Accordingly, it was concluded that SLActive titanium implants supported bone regeneration in acute-type buccal dehiscence defects, and a submerged healing process further improved the healing outcome.5 A similar pattern of bone regeneration was also observed when Soft Tissue Level implants with SLActive were combined with different types of barrier membranes or bone substitutes.10,11 Blood vessels and the subsequently formed woven bone invaded the defect area in a coronal direction, primarily along the surface of SLActive implants.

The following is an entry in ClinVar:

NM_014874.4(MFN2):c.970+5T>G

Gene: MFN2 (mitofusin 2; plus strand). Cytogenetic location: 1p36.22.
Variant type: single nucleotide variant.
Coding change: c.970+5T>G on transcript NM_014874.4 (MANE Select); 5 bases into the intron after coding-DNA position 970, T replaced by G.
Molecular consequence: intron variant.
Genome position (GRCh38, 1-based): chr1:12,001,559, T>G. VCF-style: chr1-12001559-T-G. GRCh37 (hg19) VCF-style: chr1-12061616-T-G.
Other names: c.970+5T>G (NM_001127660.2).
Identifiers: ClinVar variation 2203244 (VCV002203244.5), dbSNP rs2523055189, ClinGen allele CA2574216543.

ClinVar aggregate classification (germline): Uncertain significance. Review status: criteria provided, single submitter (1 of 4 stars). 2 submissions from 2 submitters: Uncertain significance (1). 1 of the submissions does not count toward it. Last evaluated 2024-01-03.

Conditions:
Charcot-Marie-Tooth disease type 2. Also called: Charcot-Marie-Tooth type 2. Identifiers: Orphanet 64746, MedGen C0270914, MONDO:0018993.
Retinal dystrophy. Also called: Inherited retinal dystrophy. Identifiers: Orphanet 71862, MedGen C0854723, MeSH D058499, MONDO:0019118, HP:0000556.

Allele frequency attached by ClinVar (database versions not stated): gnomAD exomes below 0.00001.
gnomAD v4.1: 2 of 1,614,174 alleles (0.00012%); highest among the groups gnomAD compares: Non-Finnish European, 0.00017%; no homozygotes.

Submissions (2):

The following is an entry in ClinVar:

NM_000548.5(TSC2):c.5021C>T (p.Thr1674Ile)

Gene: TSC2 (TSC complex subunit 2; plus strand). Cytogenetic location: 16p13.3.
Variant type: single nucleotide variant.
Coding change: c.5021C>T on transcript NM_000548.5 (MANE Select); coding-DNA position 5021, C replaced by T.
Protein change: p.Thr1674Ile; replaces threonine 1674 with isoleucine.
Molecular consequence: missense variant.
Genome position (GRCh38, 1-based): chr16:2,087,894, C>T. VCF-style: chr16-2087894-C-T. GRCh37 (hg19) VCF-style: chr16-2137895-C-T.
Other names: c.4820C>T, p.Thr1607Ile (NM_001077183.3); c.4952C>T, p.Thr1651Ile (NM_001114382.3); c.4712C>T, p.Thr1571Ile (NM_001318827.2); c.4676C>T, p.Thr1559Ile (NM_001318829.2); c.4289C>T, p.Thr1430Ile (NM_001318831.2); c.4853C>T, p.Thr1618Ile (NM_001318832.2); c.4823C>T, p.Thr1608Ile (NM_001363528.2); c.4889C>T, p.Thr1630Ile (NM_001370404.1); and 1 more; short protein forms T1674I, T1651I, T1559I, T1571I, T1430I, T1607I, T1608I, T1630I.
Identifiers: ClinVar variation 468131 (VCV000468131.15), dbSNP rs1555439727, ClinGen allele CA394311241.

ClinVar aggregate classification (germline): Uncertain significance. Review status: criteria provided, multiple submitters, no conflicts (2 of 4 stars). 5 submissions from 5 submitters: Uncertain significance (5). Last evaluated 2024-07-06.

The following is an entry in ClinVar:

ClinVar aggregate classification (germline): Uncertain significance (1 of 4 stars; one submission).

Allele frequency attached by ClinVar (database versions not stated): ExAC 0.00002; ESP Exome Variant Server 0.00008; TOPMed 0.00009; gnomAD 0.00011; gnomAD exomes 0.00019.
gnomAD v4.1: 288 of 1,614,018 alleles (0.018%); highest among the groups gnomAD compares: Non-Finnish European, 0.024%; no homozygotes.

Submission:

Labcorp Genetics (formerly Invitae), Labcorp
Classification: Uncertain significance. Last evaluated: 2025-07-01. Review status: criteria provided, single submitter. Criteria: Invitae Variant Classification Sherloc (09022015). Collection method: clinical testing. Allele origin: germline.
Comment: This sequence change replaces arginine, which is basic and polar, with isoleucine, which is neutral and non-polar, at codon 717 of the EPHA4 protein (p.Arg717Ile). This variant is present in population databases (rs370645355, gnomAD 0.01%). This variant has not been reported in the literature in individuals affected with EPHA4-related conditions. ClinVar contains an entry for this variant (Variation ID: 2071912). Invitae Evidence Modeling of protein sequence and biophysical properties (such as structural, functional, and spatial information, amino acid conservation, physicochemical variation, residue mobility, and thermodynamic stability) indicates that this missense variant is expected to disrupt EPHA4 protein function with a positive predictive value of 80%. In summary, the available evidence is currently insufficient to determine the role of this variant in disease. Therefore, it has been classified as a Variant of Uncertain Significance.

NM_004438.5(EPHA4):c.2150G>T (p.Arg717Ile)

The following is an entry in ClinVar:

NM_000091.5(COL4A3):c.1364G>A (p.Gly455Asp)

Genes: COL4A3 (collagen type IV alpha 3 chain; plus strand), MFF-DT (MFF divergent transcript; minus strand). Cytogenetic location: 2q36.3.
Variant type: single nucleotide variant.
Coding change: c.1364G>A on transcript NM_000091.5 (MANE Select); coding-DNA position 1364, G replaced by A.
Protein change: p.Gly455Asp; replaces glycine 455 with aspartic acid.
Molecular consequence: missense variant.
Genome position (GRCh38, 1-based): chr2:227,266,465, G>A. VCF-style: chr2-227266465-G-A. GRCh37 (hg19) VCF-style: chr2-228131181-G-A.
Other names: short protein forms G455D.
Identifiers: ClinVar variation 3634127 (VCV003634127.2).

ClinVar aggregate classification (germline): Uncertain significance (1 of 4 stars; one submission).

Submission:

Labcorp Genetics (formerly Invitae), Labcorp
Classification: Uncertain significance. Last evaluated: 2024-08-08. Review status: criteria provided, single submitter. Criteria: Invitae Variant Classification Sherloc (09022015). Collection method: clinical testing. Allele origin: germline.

Recently, the Straumann Bone Level Implant was introduced as a two-part implant to support bone preservation for predictable esthetic results.12,13 Its specific macrodesign coupled with the SLActive surface might provide a promising environment to support bone regeneration even at advanced defect sites as observed with Straumann Soft Tissue Level implants with SLActive. Accordingly, the aim of a very recent experimental pilot study performed in dogs was to assess the influence of the defect size on bone regeneration at Straumann Bone Level implants with SLActive. Standardized (width: 4 mm; depth: 1–2 mm) buccal dehiscence-type defects of different sizes (i.e. height: 7–8 mm; 8–9 mm; and 10 mm) were surgically created following implant site preparation in the lower jaws of dogs. After 4 weeks of submerged healing without the additional use of bone-graft substitutes or barrier membranes, dissected blocks were processed for histomorphometrical analysis (i.e. coronal extent of newly formed bone in contact with the implant surface, area of new bone fill, percentage of bone-to-implant contact in the defect area, and percentage of linear defect fill).